Escape from Jesus Island #2 gives readers the details I longed for in Issue #1 while getting down and dirty about the severe ethical violations ReGen has engaged in its quest to resurrect Jesus. I began to understand why STAB was so eager to get onto Malsum Island and ferret out the truth while realizing it was far worse than the doomed, meddling kids could ever comprehend.
The indie comic The Kill Screen #1 eschews the more traditional means of the apocalypse and tags the intense connection between humans and the digital world as the root for our downfall; however, rather than focusing on how we currently are always wired through smart phones and WiFi, the creators use the eight-bit video arcade motif of a screen so covered with pixilated glitches that it becomes unplayable (a.k.a. kill screen). When these glitches bleed into the physical world, how will humanity react, and can we survive this type of societal breakdown?
Skriker #0: A Boy and His Beast comes from the brilliant mind of Dani Smith (creator, writer, and artist). Released on May 7, this comic is a prequel to her novel, Black Dog and Rebel Rose. It gives the reader a proper introduction to Skriker, a half-demon with a demon father and human, stripper mother. Skriker, with his skin covered in tattoos and a green, double-spade pointed tail, was raised to fight on the side of good, even if it means battling it out with other demons.
I came to be aware of John Green’s novel, The Fault in Our Stars, from the same source that alerted me to Buffy Summers: Time magazine’s year-end best of lists. Like most of the civilized world, I thought the idea of basing a television show on that goofy movie was nuts. How desperate could this new WB network be for programming? And then, one year (probably 1997), I saw that Time had Buffy the Vampire Slayer listed as the best show on television. I had to tune in, right? The first episode I watched was “Go Fish,” a steroid-themed installment and one of the weaker outings of the entire series. But, I stuck with it, and Buffy is one of my favorite shows of all time. (It used to be my clear favorite, but Breaking Bad has muddied the waters for me on that.)
Indie comic book publisher Inverse Press has been releasing comic books and graphic novels since 2010, and readers can always count on the publisher to provide stories that venture outside of conventional norms. With their latest release, Eyes of the Hurricane, Inverse Press shares a personal tale of survival, hope, and faith based on the memories and experiences of Roberto Acosta, a survivor of Hurricane Ivan.
Words can’t describe how much I love the adventures of FBI agents Fox Mulder and Dana Scully (especially Dana Scully). Thus, it only made sense to review a copy of IDW’s The X-Files Art Gallery, whichm as the title suggests, is short on words. Outside of a few quick Q&A blurbs with the contributing artists, this book is all about pictures.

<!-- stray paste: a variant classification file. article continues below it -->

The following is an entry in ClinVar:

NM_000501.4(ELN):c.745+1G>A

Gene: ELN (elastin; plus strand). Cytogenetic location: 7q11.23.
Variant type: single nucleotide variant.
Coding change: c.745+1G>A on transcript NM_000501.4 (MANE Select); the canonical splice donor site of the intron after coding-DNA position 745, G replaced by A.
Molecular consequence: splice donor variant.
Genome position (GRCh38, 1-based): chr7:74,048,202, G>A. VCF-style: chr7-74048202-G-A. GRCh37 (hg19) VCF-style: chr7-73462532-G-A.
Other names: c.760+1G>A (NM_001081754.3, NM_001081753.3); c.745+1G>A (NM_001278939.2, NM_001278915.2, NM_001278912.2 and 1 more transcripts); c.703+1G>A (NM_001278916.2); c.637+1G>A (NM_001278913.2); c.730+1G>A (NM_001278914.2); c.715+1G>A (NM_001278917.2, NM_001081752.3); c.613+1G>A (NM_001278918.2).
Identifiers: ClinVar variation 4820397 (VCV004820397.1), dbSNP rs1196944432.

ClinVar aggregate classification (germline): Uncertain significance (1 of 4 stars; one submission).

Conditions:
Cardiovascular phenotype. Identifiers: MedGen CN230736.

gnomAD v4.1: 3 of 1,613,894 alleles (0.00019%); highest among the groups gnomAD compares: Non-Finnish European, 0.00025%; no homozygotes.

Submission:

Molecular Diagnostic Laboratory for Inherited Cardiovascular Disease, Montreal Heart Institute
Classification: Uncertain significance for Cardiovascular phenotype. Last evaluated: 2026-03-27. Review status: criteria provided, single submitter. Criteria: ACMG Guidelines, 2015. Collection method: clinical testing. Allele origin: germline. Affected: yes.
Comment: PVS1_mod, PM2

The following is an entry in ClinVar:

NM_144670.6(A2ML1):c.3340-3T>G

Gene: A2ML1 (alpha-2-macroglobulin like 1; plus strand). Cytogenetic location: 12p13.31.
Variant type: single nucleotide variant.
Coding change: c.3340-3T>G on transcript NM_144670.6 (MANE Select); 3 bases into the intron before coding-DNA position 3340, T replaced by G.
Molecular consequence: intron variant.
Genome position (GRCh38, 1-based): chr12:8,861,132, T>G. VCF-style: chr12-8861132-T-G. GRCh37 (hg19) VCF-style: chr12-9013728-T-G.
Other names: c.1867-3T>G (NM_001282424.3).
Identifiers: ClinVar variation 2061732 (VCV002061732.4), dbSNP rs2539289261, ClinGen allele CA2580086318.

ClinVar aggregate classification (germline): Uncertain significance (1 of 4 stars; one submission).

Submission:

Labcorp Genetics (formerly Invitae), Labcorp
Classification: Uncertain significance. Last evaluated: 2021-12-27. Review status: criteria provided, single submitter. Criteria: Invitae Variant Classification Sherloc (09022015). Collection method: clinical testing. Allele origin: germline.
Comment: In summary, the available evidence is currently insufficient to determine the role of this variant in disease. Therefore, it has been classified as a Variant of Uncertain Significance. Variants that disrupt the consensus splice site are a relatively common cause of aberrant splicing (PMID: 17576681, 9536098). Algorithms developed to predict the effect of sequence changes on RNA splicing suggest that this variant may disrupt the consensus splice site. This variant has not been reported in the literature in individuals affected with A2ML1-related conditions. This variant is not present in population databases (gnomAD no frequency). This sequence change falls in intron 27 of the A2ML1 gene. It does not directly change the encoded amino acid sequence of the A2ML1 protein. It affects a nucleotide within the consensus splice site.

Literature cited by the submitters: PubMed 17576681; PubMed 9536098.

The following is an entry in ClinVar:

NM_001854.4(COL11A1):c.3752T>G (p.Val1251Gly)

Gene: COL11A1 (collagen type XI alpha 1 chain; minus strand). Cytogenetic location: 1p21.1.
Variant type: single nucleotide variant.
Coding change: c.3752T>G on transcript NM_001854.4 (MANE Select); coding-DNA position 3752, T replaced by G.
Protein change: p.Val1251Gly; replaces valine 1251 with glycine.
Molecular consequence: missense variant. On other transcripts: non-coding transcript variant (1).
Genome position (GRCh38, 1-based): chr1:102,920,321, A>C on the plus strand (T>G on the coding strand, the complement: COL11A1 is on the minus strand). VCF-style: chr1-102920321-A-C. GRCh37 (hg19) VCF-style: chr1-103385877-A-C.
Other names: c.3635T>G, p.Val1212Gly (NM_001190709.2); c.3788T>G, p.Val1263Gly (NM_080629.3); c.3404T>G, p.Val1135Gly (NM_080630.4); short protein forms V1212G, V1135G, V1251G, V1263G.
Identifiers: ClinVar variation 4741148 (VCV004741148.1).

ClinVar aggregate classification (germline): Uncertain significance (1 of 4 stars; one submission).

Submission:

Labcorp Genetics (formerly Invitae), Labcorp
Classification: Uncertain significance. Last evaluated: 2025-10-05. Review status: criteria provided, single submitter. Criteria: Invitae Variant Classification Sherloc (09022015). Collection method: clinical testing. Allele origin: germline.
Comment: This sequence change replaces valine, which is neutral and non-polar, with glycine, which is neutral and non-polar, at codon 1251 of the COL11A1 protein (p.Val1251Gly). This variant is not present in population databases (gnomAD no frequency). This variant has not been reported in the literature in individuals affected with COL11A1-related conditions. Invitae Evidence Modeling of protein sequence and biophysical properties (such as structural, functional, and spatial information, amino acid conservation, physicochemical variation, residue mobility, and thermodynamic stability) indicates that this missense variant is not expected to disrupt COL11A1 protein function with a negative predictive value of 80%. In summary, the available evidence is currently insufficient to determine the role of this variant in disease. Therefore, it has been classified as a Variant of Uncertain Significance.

“For all we know, you really were sent by the Prophets.”
“I was sent by Commander Sisko!”
- Dr. Bashir and Chief O’Brien
Roddenberry’s vision was of a future where all men are brothers. (Sorry, gay guys.) There would be no interpersonal conflict in the utopian Federation, which makes writing for Star Trek a unique challenge. Fortunately, the show happened to be about a bunch of maniacs piled into a starship zooming around space, looking for trouble. Yes, I realize I just made Captain Kirk sound like some kind of space greaser, but, in my defense, that’s exactly what he was. Kirk existed to punch half the things and have sex with the other half. If he had just been a fist attached to a penis, his job performance would not have suffered in the least.
Norman Williams takes his father’s charge of protecting King Island, Tasmania, seriously, because he loves his home and the way of life the islanders preserved through the horrors of WWII. Therefore, when the hearing impaired veteran sees Japanese whalers harvesting stranded whales in the cove off his property, he immediately reports it to local law enforcement. When his complaint is treated as a joke, Norman takes matters into his own hands and becomes a vigilante hero determined to protect his home, its resources, and its unique way of life regardless of the costs.
DreamWorks' first venture into the graphic novel business brings us the continuing adventures of Hiccup and his friends in the How To Train Your Dragon universe. Written by Scott Furman, with pencils by Iwan Nazif, coloring by Nestor Pereyra and Digikore, and lettering by David Manley-Leach, DreamWorks made a wise marketing decision in choosing this series to start with. Not only was the movie a money maker, it was very good and I very much look forward to seeing the second. I understand this comic was supposed to be out over a year ago, but knowing how hard it is to produce a comic, I can only sympathize. But, on to the dragons . . .
Golarion, the main setting of the Pathfinder RPG, is a detailed and fully developed world. Anyone who has ever played one of Paizo's adventure paths or cracked open a book outside of the core releases can tell you that. While in the Player's Handbook the gods are a passing mention. A name, an alignment, their portfolios (their heavenly domains such as the goddess of the sun or the goddess of madness), their Domains (a special set of bonus spells a Cleric or Paladin worshiper could select), and Favored Weapons. In other words, only the absolutely necessary mechanics.
On one hand, this is great. It allows players to make their character's god or goddess their own, but a little bit of details can go a long way to portraying a religion and exploring deeper themes for a religious character. That's where this book comes in.